The Living Will – Optimally Protected in Case of Emergency
At some point in our lives, each of us may find ourselves in a situation where we are no longer able to make independent decisions. A Patient Decree can be used as a precaution in such a case: it specifies which medical measures are desired or should not be taken if the patient is unable to give consent. A Patient Decree can also specify who, if necessary, should take the decision on maintaining life-support measures. This task is usually performed by a close relative – but there is an alternative that is still little known: the medical “patron saint”, who as an independent authorized representative can relieve relatives and make competent decisions in the patient’s best interests.
What is a living will and what is its purpose?
In Switzerland, since 2013 it has been possible to make provision for the case of inability to judge by means of a living will. The basis for this is the Adult Protection Act, whose individual legal regulations are part of the Swiss Civil Code (ZGB). According to the law on the protection of adults, a person needs help and protection if he or she can only partially or not at all manage his or her own affairs. In the narrower sense, this applies especially to persons who, following an accident or serious illness, are not able to decide on medical measures or to discuss them with their attending physicians.
A valid Patient Decree is only bound to a few formal criteria: It must be in writing and is valid indefinitely or until a new decree replaces the last version. The existence of a Patient Decree can then be stored on the insurance card so that doctors are informed of it in an emergency and can access it immediately. They must always observe the treatment and substitution requests made by the patient.
As regards content, when drafting a living will, care should be taken not to go into too much medical detail and not to list specific treatment options, as the state of the art in this field is changing very rapidly. It is enough if the will of the patient can be clearly identified for certain scenarios.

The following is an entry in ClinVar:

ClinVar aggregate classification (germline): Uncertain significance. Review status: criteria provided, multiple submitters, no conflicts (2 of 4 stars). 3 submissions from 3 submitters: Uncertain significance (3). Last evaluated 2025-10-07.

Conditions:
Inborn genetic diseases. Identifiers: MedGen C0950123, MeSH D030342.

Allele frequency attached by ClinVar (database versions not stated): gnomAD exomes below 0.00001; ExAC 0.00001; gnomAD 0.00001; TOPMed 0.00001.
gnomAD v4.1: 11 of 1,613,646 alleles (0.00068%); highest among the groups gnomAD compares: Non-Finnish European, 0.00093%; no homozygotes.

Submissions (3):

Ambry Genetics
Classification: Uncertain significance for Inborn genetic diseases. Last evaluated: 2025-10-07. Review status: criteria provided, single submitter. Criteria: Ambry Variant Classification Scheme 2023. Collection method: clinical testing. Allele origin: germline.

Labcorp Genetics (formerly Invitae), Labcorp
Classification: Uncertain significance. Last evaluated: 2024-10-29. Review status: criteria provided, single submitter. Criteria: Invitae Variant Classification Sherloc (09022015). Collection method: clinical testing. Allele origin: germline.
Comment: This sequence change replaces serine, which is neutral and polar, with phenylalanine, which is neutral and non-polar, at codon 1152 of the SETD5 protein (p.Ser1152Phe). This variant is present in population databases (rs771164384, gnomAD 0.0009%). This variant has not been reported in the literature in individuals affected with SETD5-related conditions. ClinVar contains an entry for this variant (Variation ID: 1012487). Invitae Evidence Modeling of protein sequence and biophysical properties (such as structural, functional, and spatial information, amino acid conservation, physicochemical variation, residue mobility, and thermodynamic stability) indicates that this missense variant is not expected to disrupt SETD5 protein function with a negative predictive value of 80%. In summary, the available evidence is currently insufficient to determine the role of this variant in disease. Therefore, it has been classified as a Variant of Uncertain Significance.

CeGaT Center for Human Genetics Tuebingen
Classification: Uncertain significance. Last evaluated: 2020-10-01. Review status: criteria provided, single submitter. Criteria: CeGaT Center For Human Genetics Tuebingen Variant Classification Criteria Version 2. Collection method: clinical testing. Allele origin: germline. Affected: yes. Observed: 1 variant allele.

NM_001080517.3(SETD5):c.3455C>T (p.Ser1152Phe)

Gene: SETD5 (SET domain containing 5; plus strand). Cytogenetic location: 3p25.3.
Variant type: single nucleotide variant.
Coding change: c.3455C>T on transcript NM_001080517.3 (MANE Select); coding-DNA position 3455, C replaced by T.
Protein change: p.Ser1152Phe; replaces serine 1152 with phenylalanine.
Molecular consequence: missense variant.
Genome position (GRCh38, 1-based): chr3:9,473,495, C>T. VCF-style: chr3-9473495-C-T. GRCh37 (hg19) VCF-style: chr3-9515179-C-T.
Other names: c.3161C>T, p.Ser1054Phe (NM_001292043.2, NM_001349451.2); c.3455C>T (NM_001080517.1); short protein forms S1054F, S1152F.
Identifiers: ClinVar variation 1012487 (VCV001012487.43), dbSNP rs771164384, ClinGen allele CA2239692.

Designate a trusted third party as a representative – does that make sense?
With a living will, the decision for or against certain medical treatments can also be delegated to a person of trust. If the patient is unable to give consent, the designated person, instead of the patient, decides how the medical treatment should proceed. The designated person of trust has a high level of responsibility: not only should he or she take the interests and wishes of the person unable to make decisions into account as far as possible, but he or she must also be able to understand medical criteria for the appropriateness of certain treatments.
Here, a problematic aspect of the living will comes into focus: As sensible as the possibility of issuing a living will is in itself – especially for close relatives it is often very difficult to meet the requirements of the substitute in a psychologically stressful situation. Even though the number of people who draw up a living will has increased continuously in recent years, it is currently still less than fifty percent. In addition to ignorance of the legal provisions, the fear of overburdening family members with such an advance directive is also likely to play a role.
Who should decide on medical measures in the event of an emergency?